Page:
Both will look at the language, layout, and modes of reading Greek poetry on stone from the classical period to late antiquity.

UMASS, HERTER HALL, RM. 601


THURSDAY, FEBRUARY 27          5:00 PM

THE FIVE COLLEGE FACULTY SEMINAR IN CLASSICS*

Parce, Pater: Martial's "Augustan" Commentary on Domitianic Rome           in Ep. 5.7

A work in progress by Virginia M. Closs, UMass, Amherst

UMASS, HERTER HALL, RM. 301

All 5-C faculty are welcome.


THURSDAY, FEBRUARY 20         5:30PM   

Cincinnatus at Home:  Urban 'Meadows' and the Topography of Ancient Rome

Nicole Brown, Williams College 

MOUNT HOLYOKE COLLEGEDWIGHT 101


TUESDAY, DECEMBER 3                          5:30 PM

THE FIVE COLLEGE FACULTY SEMINAR IN CLASSICS* 

Fake News Thucydides, Sad!

A first look at a work in progress by

Simon Oswald, UMass Amherst

UMASS, ILC (INTEGRATED LEARNING CENTER) - N111

*All 5C faculty are welcome. 


NOVEMBER 21                                     5:00 - 6:30 PM

Race and Representation in the Roman Empire: Images of Africans between Myth, Stereotype, and Reality

Sinclair Bell, Northern Illinois University

UMASS, HERTER HALL, ROOM 301


THURSDAY, NOVEMBER 7                   5:00 PM 

Dreams in Greek and Roman Religion: The Evidence of Inscriptions

Gil Renberg, University of Michigan and Western MA AIA, LaFollette lecturer

UMASS AMHERST, HERTER HALL #301


 FRIDAY, NOVEMBER 8                        3:00 - 6:00 PM

UMass Classics Department Colloquium

Flavian (Re)Configurations: Civic Ideals and Urban Realities

UMASS, INTEGRATIVE LEARNING CENTER (ILC), S331

Additional details


THURSDAY, OCTOBER 24                 5:00PM

Looking for Lyric Poetry in Homer's Iliad

Andrew Ford, Princeton University

SMITH COLLEGE, SEELYE #201


THURSDAY, OCTOBER 31                    5:00 - 8:00PM

New England Ancient Historians Colloquium

Program and registration information

UMASS CAMPUS CENTER, 10TH FLOOR, AMHERST ROOM


THURSDAY, SEPTEMBER 26              5:00 PM

From Spoils to Saviors: Re-valuing the First Roman Wives as Civic Actors in Livy's "From the Foundation of the City"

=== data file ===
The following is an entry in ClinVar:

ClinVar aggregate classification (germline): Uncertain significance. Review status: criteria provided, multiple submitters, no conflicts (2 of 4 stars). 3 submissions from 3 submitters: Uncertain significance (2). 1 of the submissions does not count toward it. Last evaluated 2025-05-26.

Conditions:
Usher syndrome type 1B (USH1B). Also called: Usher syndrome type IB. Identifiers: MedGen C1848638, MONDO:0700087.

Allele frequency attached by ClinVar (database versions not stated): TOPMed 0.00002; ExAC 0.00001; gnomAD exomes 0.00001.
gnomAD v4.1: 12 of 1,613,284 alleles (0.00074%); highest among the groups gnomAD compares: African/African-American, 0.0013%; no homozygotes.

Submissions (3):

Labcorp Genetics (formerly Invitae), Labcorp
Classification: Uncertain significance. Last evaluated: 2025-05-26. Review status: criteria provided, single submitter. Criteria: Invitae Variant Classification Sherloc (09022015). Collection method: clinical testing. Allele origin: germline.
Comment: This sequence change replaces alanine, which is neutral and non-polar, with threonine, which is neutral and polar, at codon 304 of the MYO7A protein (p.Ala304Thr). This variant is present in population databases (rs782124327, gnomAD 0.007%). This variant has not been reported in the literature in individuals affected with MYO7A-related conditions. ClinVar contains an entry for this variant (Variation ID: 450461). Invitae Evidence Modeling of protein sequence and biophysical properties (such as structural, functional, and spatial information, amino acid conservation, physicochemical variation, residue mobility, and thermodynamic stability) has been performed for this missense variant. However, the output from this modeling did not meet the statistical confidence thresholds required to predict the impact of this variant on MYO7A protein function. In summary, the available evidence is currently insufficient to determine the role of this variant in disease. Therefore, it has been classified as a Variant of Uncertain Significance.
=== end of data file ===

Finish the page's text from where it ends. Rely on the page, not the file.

Meredith Safran, Trinity College

Many of Rome’s founding civic myths conjoin the community’s political transformation with sexualized violence against women. Since the “women in antiquity” movement took off in the 1980s, feminist scholars have sought to understand the role of such gendered violence in Roman culture and its implications for the reception of ancient Rome in the Western classical tradition, given how many societies continued to draw inspiration from Roman practices and ideas throughout modernity. This talk will focus on the episode traditionally known as “the rape of the Sabine women,” in which the first Romans staved off the extinction of their new community and established Rome’s version of marriage, but did so by obtaining their wives through a mass bride abduction. Unlike most of the women who fall victim to violence in Rome’s founding myths, the Sabine women not only survive their assault; by the end of their story, as told by the Roman historian Livy, they’ve won universal respect and recognition for saving both new and old communities, which they risk their own lives to defend. We’ll explore how such a triumph could result from a story that begins with assault and consider why these women’s remarkable rise in status is not how people tend to remember this story today.

Sponsored by the Georges Lurcy Lecture Series Fund at Amherst College and the Department of Classics.

AMHERST COLLEGE, BENESKI HALL, PAINO LECTURE HALL